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Don’t Panic! 3 Stressful Fiscal Issues That Shouldn’t Blow Your Budget

While many major events can result in unexpected expenses and lost wages, these issues do not have to jeopardize your financial future.  Major life events can wreak havoc on your personal finances and that is why during ordinary times you should be building yourself a safety net. This net should ideally be six months to one year of living expenses. So if you typically average $3,000 per month in expenses (this includes rent/mortgage, food, gas, utilities, entertainment, everything) then you should have an emergency fund of at least $18,000! (6 x $3,000= $18,000) and preferably $36,000. If you don’t have at least the minimum you are at risk if one of the following events hits you.

Getting Divorced

Although some experts believe that the divorce rate is actually declining others say that it is approximately where it was 20 years ago with approximately 50% of marriages ending in divorce or permanent separation. Divorce is not only traumatic it is also expensive. As we said in :

According to Marripedia divorce initially reduces your assets by about half, and is the primary cause for women applying for welfare. “Almost half of American families experience poverty following a divorce, and 75 percent of all women who apply for welfare benefits do so because of a disrupted marriage or a disrupted relationship in which they live with a male outside of marriage… 

By the time you enter your 50’s your level of wealth has a strong correlation to weather you were divorced or not.

“The assets of married couples in their fifties (who are approaching retirement) are four times greater than those of their divorced peers. Even when the two divorced households’ assets on average are combined”

A few of the reasons for this major financial hit are:

  1. When you get divorced, you may be forced to relocate. (i.e. Housing costs for the couple double)
  2. Your total household income may change, and you may be solely responsible for some expenses that you were not previously responsible for.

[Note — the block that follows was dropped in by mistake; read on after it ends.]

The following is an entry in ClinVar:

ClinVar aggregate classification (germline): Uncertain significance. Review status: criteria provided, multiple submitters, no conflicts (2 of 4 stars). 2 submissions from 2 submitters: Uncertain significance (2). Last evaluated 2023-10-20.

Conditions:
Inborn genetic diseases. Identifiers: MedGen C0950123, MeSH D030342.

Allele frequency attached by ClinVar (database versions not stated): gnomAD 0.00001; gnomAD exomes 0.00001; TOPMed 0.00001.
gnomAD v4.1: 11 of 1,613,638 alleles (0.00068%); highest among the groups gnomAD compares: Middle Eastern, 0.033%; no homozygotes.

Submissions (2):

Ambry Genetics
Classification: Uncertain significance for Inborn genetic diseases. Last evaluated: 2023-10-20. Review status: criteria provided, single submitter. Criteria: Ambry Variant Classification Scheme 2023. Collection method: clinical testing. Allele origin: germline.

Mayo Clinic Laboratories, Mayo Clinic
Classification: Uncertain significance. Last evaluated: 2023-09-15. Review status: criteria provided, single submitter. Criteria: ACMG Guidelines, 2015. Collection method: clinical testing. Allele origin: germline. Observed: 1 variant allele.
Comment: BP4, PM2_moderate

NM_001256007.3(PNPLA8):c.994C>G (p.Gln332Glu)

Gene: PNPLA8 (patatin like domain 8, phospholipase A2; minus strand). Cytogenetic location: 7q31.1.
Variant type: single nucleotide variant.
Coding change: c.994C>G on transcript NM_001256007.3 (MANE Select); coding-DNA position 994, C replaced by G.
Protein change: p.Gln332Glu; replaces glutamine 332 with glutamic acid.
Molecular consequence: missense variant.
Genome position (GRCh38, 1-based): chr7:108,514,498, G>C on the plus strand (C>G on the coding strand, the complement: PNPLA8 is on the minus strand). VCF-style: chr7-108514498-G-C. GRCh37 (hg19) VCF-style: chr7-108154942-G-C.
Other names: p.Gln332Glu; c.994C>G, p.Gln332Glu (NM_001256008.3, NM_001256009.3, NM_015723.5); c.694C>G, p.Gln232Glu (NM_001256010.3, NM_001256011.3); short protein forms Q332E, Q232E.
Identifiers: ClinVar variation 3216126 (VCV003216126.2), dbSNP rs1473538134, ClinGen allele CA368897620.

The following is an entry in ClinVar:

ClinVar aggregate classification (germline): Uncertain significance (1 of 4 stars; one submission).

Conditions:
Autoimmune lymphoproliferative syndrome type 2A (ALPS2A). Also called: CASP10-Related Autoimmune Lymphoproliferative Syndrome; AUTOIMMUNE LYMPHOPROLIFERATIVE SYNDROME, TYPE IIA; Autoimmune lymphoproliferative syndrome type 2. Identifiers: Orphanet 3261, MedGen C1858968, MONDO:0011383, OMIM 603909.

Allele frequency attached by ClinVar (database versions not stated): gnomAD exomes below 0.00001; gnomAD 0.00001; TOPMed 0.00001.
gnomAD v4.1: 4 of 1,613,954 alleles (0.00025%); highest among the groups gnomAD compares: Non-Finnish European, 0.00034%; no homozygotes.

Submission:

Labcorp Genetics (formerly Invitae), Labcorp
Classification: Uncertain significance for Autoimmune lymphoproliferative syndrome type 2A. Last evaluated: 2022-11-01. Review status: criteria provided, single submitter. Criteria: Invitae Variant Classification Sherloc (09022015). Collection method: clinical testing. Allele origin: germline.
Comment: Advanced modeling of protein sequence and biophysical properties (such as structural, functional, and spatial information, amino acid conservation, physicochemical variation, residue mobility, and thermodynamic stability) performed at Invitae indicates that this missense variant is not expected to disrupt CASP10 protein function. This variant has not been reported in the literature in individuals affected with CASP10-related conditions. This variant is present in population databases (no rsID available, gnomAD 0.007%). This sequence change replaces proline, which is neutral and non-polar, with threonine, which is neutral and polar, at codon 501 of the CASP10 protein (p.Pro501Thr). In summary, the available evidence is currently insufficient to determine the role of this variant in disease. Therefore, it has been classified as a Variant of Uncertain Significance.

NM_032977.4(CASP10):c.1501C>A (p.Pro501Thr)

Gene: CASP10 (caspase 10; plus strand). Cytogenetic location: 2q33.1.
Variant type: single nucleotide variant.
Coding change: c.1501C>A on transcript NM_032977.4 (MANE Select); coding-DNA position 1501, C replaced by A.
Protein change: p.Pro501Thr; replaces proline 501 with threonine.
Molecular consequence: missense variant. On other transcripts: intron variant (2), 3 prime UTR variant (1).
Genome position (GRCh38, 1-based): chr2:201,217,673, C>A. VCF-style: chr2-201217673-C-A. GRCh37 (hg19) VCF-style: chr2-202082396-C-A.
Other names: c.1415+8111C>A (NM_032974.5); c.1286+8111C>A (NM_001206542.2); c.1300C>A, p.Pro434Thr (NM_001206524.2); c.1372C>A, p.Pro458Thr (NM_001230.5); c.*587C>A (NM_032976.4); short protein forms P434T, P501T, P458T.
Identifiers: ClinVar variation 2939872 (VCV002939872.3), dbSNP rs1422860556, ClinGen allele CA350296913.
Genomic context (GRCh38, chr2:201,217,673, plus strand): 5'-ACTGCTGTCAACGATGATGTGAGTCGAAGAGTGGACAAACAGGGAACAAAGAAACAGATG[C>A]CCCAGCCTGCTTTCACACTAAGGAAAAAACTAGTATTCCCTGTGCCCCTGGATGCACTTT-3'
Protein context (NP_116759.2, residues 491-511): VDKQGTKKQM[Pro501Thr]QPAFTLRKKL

3. In addition, some of your expenses may even escalate for a period of time, and some funds may be held in escrow and unable to be accessed until after the divorce has been finalized.
  4. Lawyers cost money.
  5. Spouses spend money as a weapon to hurt the other party.

If you have a separate emergency fund (i.e. in only your name not your spouses) you will have options.  You still may need to keep expenses to a bare minimum until your financial situation is sorted out.

Being Seriously Injured

A serious injury, such as from a workplace injury or a car accident, can affect your ability to earn a living, and it can also create expensive medical bills. While some of these accidents are blameless, others may be caused by intentional actions or negligence. In these cases, you need to maximize your settlement because as we all know medical expenses are ridiculously expensive and loss of the ability to work can be devastating. And that usually means getting professional legal help, without it the other party’s insurance company will have the upper hand. The law firm of Snyder & Wenner, P.C. says “Many people think of personal injury cases as involving a simple car accident with no dispute as to whom is at fault. They think there is a quick and easy formula that can be applied to every case that will determine how much the case is worth. The truth, however, is that taking this simplistic, shortcut to the case will only result in a smaller settlement or trial verdict for the case.”

In case of an injury a settlement may be a long time coming so even a 6 month safety net might not be enough due to paying for the medical bills and lost wages for the entire time that you are recovering.

Falling Ill

In addition to injury another way to rack up serious medical bills is to come down with some serious illness. This is one of the most common causes of financial stress. If you are young and healthy you might dismiss this as a possibility, everyone thinks it can’t happen to them, but almost everyone can think of someone from their High School or College that it did happen to. So it still pays to be prepared. You may have life insurance to pay for expenses after you pass away, but you may not have any simple solutions available for the present time. Hopefully you have health insurance to cover the medical expenses. Consider working for as long as possible, and set up an online fundraising campaign. You can also set up a neighborhood fundraiser or seek support from local charities and organizations. Another idea is to cash out your life insurance policy now so that you can have access to the cash value if any is present.

These are only a few of the major life events that can cause tremendous financial stress to you. If you are worried about your financial situation now, take the time to brainstorm all of the financial solutions available to you. If possible, seek advice from a lawyer to learn about any rights or options you may have. By taking these steps, you can more easily overcome your current challenges.

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About Tim McMahon

Work by editor and author, Tim McMahon, has been featured in Bloomberg, CBS News, Wall Street Journal, Christian Science Monitor, Forbes, Washington Post, Drudge Report, The Atlantic, Business Insider, American Thinker, Lew Rockwell, Huffington Post, Rolling Stone, Oakland Press, Free Republic, Education World, Realty Trac, Reason, Coin News, and Council for Economic Education. Connect with Tim on Google+